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Blue and White gets rare second chance in politics

New elections present a credible opportunity for the Blue and White to form the next government if it changes its attitude toward working with Israel's Arab minority.

On May 29, the Knesset decided unexpectedly to dissolve and hold new elections on Sept. 17. Prime Minister Benjamin Netanyahu preferred to take this route rather than accept his failure to form a government and allow President Reuven Rivlin to entrust the task to someone else. This serves to effectively turn the April 9 elections into a “pilot,” the preview for the real event.

The April elections for the 21st Knesset have enabled Israel's political parties to assess their current levels of support. For voters, it has offered a glimpse at “the day after,” when candidates remove their masks and reveal their true priorities, never imagining that they will soon have to face their constituents again.

The Likud's election campaign as well as the ensuing coalition talks candidly revealed how Netanyahu’s first and last priority has been to save his own skin, to which end involves efforts to crush the Supreme Court and to change the country’s immunity law. Israelis saw Netanyahu push for an amendment allowing the Knesset to override Supreme Court rulings against unconstitutional laws and against administrative government decisions. In a frantic, last-minute bid to form a government, Netanyahu also pushed through the merger of Likud and Kulanu, headed by Finance Minister Moshe Kahlon, and offered opposition Labor Party Chair Avi Gabbay the job of finance minister, and more.

Israelis will now have the unprecedented opportunity to reexamine its political mistakes and possibly fixing them now, rather than three or four years down the road. The main opposition Blue and White should seize this opportunity to turn its impressive April 9 showing into a victory enabling it to form Israel’s next government.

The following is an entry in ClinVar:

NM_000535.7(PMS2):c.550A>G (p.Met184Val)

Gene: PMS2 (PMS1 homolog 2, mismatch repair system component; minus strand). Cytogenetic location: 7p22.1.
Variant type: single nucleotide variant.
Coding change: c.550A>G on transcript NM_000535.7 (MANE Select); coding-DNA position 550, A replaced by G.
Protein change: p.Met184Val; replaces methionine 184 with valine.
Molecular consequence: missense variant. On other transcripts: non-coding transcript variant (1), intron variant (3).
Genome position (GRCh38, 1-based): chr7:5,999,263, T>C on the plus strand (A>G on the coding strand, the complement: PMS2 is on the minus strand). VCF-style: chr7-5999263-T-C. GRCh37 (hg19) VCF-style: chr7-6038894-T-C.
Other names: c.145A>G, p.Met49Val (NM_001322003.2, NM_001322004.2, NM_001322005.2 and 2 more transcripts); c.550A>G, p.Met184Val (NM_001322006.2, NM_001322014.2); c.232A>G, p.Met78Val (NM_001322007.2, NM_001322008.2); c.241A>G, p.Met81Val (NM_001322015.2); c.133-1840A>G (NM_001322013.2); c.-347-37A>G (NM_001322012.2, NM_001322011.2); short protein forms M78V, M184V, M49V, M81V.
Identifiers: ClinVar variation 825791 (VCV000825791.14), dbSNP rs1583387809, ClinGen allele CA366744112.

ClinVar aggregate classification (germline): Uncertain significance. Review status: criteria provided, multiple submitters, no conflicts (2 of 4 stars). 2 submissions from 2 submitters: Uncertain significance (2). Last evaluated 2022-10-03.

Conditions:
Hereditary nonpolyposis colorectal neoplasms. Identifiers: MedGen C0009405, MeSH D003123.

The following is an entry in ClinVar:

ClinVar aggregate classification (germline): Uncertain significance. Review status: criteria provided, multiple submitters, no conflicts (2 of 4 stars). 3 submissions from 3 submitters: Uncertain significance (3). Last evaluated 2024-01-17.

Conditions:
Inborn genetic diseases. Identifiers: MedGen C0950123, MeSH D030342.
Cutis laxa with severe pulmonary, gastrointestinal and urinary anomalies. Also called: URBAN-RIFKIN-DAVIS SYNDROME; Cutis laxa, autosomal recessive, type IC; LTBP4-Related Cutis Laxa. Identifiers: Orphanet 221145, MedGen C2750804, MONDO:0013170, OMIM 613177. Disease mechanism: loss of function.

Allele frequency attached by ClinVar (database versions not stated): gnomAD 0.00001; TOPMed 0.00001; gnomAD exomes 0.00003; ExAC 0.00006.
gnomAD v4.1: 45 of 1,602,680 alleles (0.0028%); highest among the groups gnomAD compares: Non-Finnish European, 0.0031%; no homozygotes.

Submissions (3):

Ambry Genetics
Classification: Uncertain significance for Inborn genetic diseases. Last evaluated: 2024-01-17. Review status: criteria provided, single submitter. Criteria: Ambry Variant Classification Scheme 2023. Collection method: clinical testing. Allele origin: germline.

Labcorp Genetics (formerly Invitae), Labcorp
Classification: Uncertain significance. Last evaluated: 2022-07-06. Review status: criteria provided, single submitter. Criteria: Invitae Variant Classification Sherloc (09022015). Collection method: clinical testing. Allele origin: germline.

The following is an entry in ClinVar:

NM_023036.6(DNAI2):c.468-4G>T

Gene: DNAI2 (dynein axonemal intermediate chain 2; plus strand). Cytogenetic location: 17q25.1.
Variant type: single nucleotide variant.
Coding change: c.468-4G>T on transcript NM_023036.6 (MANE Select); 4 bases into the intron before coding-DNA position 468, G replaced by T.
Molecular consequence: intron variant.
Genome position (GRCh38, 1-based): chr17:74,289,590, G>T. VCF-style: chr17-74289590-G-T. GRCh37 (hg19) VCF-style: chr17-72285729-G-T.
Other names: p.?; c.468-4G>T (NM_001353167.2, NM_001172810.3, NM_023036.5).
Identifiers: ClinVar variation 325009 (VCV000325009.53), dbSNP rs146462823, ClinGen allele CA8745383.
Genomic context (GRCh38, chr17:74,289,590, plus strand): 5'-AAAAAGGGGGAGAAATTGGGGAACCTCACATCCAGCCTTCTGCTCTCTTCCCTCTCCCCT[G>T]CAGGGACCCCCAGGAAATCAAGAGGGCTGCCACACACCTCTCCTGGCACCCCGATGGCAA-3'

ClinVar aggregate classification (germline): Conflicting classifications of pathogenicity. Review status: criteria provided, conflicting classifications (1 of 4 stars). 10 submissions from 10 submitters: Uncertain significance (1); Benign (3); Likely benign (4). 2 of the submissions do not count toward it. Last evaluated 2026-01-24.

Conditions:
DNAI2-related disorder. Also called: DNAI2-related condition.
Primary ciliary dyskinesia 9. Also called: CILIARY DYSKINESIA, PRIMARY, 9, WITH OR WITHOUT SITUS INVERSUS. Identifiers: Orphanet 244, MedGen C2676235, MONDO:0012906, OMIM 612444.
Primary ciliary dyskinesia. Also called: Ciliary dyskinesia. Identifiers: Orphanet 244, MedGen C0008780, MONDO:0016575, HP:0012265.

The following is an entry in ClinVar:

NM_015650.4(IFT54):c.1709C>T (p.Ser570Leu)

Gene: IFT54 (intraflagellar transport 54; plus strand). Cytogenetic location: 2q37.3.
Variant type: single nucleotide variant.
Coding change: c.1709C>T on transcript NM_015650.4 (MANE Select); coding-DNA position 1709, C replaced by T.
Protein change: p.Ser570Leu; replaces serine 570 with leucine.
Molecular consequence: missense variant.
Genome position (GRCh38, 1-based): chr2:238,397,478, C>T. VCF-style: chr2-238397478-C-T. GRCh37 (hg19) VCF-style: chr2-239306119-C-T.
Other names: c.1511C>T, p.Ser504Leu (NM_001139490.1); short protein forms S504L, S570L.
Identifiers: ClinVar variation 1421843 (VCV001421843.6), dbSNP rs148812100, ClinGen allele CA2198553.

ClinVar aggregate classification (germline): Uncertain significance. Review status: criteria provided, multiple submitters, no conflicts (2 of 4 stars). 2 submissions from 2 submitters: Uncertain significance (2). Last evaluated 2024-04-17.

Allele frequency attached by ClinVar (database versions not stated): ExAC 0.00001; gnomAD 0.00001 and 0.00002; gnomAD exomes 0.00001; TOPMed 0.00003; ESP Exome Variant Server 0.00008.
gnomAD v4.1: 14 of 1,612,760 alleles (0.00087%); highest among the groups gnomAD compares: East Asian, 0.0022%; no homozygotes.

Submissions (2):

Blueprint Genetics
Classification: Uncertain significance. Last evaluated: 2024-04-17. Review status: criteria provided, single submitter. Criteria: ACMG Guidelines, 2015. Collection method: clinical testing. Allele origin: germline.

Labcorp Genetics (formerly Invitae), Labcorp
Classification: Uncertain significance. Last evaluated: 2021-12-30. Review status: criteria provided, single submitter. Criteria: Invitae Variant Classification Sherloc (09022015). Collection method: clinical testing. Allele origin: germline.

The centrist Blue and White, led by Lt. Gen. (res.) Benny Gantz, swept up 35 Knesset seats, equal to the Likud’s take, despite being formed only a few months prior to elections. It maintains a fragile existence, amid public tensions among its disparate leadership, and it managed to bring out tens of thousands of people for a May 25 protest against government plans to clip the wings of the Supreme Court. It also withstood temptation when the Likud floated enticing suggestions of top jobs in a bid to draw potential renegades into a Netanyahu-led government.

Looking back, the demand by Gabbay prior to the elections that Blue and White commit ahead of time to forego joining a Netanyahu-led government — a commitment that Gabbay himself appeared almost ready to renege on in recent days — was what eventually undermined Netanyahu’s attempts to form a coalition. With a practical or even theoretical option of forming a Likud-led national unity government, with Blue and White members in key positions, Netanyahu could have played the right against the left in negotiations as he has in the past. He could have told each side that he was about to sign a deal with the other, leading both sides to rush to surrender some of their demands in order to join him and not miss out on an opportunity to be in government.

This did not happen. Instead, Blue and White stuck to its guns, refusing to join a leader under a cloud of criminal suspicion and robbing Netanyahu the chance to perform his acrobatics.